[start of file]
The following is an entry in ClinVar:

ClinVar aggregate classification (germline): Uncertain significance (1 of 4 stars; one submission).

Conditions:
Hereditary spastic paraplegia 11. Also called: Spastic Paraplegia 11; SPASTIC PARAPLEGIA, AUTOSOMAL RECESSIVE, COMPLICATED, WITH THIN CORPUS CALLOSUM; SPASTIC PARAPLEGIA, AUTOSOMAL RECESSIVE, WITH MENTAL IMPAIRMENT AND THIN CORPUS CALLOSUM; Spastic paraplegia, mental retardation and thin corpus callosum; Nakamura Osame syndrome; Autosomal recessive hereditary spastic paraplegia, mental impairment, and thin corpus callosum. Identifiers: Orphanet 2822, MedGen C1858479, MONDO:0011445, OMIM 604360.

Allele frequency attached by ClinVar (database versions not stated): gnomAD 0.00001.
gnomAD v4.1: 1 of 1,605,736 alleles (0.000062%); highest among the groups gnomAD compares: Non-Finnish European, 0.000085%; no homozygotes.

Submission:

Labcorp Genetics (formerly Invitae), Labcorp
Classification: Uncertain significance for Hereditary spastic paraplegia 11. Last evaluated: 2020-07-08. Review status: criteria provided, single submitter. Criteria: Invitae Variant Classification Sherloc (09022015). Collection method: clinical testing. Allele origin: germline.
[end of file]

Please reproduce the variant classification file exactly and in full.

The following is an entry in ClinVar:

ClinVar aggregate classification (germline): Uncertain significance (1 of 4 stars; one submission).

Conditions:
Hereditary spastic paraplegia 11. Also called: Spastic Paraplegia 11; SPASTIC PARAPLEGIA, AUTOSOMAL RECESSIVE, COMPLICATED, WITH THIN CORPUS CALLOSUM; SPASTIC PARAPLEGIA, AUTOSOMAL RECESSIVE, WITH MENTAL IMPAIRMENT AND THIN CORPUS CALLOSUM; Spastic paraplegia, mental retardation and thin corpus callosum; Nakamura Osame syndrome; Autosomal recessive hereditary spastic paraplegia, mental impairment, and thin corpus callosum. Identifiers: Orphanet 2822, MedGen C1858479, MONDO:0011445, OMIM 604360.

Allele frequency attached by ClinVar (database versions not stated): gnomAD 0.00001.
gnomAD v4.1: 1 of 1,605,736 alleles (0.000062%); highest among the groups gnomAD compares: Non-Finnish European, 0.000085%; no homozygotes.

Submission:

Labcorp Genetics (formerly Invitae), Labcorp
Classification: Uncertain significance for Hereditary spastic paraplegia 11. Last evaluated: 2020-07-08. Review status: criteria provided, single submitter. Criteria: Invitae Variant Classification Sherloc (09022015). Collection method: clinical testing. Allele origin: germline.